A black retiree made money at a casino and is suing a bank saying his check was declined when he tried to deposit it

Lizzie Pugh told CNN that earlier this year she won more than $12,000 on slot machines while attending church at the Soaring Eagle Casino & Resort in Mount Pleasant, Michigan.

Pugh went to Fifth Third Bank in Livonia, Michigan on April 11, 2022, opened a savings account, and deposited the winnings into the newly created account, according to court documents. According to Pugh’s complaint, she was told by three of her employees at Fifth Third Bank’s White Bank that the checks were “fraudulent.”

A 71-year-old Detroit public school retired woman says she was initially forced to confront a bank employee who refused to return her check.

According to the complaint, Pugh asked the bank clerk to call 911 because he was not about to leave without the check. Pugh then spoke with a third bank employee of his, who also said the check was fraudulent and that the bank reimbursement prevented Pugh from opening an account and depositing the check. I was. In the end, the bank employee returned the check to Pugh.

Fifth Third Bank, NA and Fifth Third Financial Corporation filed responses this week denying the allegations, including that employees determined the checks were “fraudulent.” They also dispute that events occurred that warranted damages or other relief, according to court filings.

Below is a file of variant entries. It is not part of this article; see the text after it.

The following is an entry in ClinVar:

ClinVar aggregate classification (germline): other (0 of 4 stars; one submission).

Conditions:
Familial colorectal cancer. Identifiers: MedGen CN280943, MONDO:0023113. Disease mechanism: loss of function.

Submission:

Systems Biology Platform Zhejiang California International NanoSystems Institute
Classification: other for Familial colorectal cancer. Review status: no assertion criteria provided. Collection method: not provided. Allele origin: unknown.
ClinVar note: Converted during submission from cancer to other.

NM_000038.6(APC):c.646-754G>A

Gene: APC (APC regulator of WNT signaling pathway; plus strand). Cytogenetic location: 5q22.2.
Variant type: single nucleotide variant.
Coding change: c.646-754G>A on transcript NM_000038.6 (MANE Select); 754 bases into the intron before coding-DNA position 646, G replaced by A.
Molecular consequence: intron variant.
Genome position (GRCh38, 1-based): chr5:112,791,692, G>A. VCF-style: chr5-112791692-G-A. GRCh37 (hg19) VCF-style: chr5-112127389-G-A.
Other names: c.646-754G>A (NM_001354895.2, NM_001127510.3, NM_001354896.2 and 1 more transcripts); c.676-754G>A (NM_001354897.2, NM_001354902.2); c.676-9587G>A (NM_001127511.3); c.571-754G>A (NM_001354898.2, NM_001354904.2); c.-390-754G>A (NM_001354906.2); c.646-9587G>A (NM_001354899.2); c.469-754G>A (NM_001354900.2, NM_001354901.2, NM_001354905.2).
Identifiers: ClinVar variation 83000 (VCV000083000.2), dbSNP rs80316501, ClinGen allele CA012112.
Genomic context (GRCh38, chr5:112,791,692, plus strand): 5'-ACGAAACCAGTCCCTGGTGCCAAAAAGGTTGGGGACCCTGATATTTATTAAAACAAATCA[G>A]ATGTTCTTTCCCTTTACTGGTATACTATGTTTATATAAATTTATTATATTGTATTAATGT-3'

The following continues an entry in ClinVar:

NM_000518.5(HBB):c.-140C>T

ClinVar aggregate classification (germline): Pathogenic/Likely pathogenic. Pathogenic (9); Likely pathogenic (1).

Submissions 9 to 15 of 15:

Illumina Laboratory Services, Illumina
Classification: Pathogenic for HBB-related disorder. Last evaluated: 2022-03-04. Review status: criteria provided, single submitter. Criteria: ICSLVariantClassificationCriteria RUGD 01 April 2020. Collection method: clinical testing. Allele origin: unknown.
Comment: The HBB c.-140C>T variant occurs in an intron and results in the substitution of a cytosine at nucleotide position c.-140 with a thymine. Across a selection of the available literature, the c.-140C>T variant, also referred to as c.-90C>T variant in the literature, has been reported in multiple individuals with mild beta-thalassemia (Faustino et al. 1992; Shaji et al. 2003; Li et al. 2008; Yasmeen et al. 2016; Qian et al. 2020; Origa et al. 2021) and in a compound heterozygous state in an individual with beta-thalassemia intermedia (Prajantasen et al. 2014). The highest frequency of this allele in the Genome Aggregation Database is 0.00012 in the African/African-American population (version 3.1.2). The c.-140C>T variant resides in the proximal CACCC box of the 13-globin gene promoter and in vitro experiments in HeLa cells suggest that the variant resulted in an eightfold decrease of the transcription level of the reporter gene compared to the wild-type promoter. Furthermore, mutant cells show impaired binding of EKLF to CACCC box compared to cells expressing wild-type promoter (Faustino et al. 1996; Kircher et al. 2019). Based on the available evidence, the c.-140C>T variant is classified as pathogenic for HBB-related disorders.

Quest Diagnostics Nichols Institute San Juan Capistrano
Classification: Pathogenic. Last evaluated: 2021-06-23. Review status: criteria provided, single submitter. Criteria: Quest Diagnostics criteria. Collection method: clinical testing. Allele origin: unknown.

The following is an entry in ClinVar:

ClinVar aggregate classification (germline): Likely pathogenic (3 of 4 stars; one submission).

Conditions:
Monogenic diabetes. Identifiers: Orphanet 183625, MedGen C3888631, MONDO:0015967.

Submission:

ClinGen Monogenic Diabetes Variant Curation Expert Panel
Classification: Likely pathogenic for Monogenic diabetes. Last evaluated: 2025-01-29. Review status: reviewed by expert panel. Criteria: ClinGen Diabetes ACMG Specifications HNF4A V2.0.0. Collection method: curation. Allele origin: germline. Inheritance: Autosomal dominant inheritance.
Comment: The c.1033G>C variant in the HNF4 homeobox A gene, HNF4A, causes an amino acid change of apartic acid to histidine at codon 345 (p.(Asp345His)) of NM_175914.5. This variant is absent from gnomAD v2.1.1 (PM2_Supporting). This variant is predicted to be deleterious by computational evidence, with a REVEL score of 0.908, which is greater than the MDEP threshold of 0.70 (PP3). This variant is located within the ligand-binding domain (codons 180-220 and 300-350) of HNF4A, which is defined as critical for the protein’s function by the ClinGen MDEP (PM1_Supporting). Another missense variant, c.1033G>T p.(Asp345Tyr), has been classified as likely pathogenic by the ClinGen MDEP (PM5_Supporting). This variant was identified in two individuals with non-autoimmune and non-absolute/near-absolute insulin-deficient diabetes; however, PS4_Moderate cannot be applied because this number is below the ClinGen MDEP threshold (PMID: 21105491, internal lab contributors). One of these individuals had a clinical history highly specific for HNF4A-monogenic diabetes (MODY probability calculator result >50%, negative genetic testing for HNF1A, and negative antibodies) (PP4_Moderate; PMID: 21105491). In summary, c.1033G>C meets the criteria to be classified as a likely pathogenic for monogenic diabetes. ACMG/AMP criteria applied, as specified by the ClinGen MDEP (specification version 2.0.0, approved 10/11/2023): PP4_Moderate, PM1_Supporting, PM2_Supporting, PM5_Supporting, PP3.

“We are committed to fair and responsible banking and prohibit discrimination of any kind.From our review of the claims, we believe the facts differ from those claimed.Our employees are trained to assist all customers with their banking needs, and our employees follow procedures to facilitate the opening of new accounts,” a Fifth Third Bank spokesperson told CNN. said in a statement.

Deborah Gordon, Pugh’s attorney, said in a statement to CNN, “What happened to Pugh is another example of the hurdles and insults black Americans face as they try to get through the day. It’s not just young black men being profiled. Fortunately, Michigan has strong laws against discrimination in “public establishments,” including banks. ”

Pugh says he was able to cash in at another bank.

“I got this check and now I don’t want it,” Pugh told CNN.

“I was very upset. I didn’t know the address so I just took a picture of the bank on my way out,” she added.

Yolanda McGee, Pugh’s niece, told CNN: heavy on her heart. McGee initially had to persuade her aunt to sue, she says, because she was afraid her aunt would do something.

In a statement, Fifth Third Bank said it stands by its employees. Because the employee’s actions were consistent with our processes and dual goals of serving our customers while preventing potential fraud that could cost both the bank and our customers. . ”

Source: www.cnn.com

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